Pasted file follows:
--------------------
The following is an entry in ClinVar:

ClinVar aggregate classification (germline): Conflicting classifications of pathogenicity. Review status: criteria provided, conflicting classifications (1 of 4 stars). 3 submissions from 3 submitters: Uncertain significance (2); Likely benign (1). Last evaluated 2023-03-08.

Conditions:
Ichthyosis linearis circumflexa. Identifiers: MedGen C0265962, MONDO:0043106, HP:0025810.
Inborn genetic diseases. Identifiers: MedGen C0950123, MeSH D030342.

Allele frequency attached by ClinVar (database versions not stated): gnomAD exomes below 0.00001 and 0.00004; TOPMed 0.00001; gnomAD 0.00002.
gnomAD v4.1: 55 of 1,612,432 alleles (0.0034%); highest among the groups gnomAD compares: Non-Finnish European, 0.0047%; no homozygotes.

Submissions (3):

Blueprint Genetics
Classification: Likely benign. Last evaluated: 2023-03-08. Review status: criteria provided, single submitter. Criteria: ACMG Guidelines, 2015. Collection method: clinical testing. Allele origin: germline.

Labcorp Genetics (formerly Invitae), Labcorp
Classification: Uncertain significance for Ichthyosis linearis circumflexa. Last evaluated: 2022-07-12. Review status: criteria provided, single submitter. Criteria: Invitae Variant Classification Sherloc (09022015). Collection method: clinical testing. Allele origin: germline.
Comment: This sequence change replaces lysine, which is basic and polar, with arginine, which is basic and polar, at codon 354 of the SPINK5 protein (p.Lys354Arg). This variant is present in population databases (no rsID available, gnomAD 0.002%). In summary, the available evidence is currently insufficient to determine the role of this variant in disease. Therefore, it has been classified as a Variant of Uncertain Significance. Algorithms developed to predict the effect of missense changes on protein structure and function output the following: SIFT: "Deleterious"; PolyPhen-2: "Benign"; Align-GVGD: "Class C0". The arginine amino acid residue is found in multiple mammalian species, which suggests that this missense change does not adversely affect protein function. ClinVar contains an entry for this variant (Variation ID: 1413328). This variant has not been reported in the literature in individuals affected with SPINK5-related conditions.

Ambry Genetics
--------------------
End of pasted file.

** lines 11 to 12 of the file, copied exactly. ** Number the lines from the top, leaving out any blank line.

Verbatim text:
Labcorp Genetics (formerly Invitae), Labcorp
Classification: Uncertain significance for Ichthyosis linearis circumflexa. Last evaluated: 2022-07-12. Review status: criteria provided, single submitter. Criteria: Invitae Variant Classification Sherloc (09022015). Collection method: clinical testing. Allele origin: germline.